“We are really dry in the Southeast this year and our grass is really thin,” says Dr. Jody Wade, Senior Professional Services Veterinarian with Boehringer Ingelheim Vetmedica, Inc. “In many places, producers are already feeding hay.”

Dr. Wade, who is based in eastern Tennessee, says cattle, both cows and calves, may be nutritionally behind unless producers are supplementing due to short pastures.

“We had some folks take advantage of higher calf prices when they pulled fall-born calves this spring and they skipped preconditioning,” explains Dr. Wade. “Unfortunately, those calves are now really struggling through the production cycle, whether at a stocker level or in a feedyard.”

“If it is at all possible producers need to precondition their calves this fall,” stresses Dr. Wade.  “Preconditioning sets calves up for success.”

Dr. Wade makes the following recommendations for Southeastern producers preconditioning spring-born calves this fall:

  • Minerals: The poor forage quality really puts emphasis back on providing the right mineral pack for the herd to provide key micronutrients
  • Use the right vaccines:  Vaccinate to cover the big five viruses—BVD Types 1 & 2, BRSV, PI3, and IBR. It is also crucial to protect against clostridial disease and pasteurella.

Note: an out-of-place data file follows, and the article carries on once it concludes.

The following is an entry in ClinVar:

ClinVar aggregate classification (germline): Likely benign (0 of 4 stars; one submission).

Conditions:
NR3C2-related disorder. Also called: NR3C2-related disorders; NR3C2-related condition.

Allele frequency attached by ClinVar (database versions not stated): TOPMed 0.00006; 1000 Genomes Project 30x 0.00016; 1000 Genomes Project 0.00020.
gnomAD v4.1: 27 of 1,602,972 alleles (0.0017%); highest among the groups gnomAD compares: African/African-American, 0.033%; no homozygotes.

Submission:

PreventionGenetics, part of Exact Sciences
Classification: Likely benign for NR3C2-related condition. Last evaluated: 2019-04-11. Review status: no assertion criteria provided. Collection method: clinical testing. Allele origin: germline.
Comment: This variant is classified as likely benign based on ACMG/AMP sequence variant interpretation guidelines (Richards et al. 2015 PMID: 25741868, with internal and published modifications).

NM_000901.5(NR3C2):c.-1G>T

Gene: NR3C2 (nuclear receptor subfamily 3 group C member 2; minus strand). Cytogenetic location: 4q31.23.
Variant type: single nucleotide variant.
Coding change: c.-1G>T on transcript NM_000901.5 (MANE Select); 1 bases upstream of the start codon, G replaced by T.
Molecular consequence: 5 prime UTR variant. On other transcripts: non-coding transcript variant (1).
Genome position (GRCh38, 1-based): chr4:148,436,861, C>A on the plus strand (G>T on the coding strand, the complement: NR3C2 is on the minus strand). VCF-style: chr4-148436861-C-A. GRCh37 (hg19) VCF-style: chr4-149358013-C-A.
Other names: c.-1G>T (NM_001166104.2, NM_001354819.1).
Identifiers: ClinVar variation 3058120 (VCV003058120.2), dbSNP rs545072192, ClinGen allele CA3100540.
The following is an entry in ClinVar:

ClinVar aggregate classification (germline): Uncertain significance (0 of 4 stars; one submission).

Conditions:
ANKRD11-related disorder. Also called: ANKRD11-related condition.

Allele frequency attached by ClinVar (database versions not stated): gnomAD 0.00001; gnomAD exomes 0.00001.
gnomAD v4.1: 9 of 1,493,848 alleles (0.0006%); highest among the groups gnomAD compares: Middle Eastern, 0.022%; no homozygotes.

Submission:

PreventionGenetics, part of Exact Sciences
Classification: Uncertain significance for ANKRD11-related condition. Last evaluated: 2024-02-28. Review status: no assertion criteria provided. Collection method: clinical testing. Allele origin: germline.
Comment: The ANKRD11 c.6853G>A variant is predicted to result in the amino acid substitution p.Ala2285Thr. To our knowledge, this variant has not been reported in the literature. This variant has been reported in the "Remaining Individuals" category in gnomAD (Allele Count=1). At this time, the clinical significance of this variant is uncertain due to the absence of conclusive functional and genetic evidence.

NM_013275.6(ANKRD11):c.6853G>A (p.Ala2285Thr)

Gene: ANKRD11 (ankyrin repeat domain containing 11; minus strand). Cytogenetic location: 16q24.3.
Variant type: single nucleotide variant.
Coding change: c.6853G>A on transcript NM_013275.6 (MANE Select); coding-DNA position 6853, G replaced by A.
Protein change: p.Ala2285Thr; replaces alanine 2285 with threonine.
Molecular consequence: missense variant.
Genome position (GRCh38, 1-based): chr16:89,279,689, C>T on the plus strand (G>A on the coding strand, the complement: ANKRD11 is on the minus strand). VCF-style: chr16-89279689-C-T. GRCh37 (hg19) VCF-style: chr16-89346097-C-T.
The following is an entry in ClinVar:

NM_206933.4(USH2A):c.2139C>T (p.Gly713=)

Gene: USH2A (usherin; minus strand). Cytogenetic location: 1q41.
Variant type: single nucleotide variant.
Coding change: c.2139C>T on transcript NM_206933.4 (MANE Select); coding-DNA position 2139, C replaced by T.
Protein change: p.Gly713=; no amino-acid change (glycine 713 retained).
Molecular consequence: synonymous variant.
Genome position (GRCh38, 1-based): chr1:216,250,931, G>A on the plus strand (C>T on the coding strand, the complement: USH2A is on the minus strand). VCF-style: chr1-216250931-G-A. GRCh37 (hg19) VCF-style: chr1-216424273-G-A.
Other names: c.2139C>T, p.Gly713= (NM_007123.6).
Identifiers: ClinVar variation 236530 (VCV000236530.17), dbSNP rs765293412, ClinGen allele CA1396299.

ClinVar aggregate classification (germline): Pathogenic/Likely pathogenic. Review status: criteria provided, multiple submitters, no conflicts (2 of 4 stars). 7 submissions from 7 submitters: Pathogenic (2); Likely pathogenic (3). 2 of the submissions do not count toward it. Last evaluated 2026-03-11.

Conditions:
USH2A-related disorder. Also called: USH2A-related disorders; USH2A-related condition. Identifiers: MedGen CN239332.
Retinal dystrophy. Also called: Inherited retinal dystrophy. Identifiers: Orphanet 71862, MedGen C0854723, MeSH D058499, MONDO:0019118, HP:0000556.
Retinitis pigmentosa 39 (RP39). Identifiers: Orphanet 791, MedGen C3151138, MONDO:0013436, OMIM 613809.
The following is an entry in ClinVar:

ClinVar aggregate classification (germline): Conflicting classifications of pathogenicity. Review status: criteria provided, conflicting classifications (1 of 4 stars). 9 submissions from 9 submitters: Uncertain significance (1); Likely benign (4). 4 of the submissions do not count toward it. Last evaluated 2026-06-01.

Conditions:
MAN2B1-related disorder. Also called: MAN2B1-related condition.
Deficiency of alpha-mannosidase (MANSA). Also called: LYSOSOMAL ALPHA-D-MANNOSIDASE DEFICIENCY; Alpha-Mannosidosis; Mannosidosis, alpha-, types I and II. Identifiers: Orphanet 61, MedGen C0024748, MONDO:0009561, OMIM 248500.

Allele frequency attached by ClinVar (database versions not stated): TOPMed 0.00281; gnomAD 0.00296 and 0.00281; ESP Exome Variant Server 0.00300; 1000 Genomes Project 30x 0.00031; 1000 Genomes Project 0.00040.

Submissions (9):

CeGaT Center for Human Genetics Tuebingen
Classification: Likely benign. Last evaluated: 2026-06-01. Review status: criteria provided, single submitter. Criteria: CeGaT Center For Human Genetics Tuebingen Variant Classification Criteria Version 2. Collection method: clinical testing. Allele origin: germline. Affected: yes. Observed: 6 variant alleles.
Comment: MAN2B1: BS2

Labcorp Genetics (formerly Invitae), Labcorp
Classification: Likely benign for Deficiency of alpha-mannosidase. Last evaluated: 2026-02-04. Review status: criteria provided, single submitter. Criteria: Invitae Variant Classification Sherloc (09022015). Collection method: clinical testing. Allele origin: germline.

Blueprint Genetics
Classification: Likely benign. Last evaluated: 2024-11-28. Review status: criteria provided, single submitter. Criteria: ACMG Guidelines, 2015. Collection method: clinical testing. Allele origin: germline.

• Wean 45 days: If you have the ability to wean calves 45 days, it really does provide the healthiest calf for the buyer

“Sickness and disease challenges in the next steps of the production cycle can be prevented with preconditioning,” says Dr. Wade. “If sickness rates are high for buyers it is bad for everyone, including the cow-calf producer. Reputation is everything in this business and preconditioning helps make a reputation calf.”

Watch a video interview with Dr. Jody Wade here.

For more information, please visit: www.bi-vetmedica.com.

Boehringer Ingelheim Vetmedica, Inc. (St. Joseph, MO) is a subsidiary of Boehringer Ingelheim Corporation, based in Ridgefield, CT, and a member of the Boehringer Ingelheim group of companies.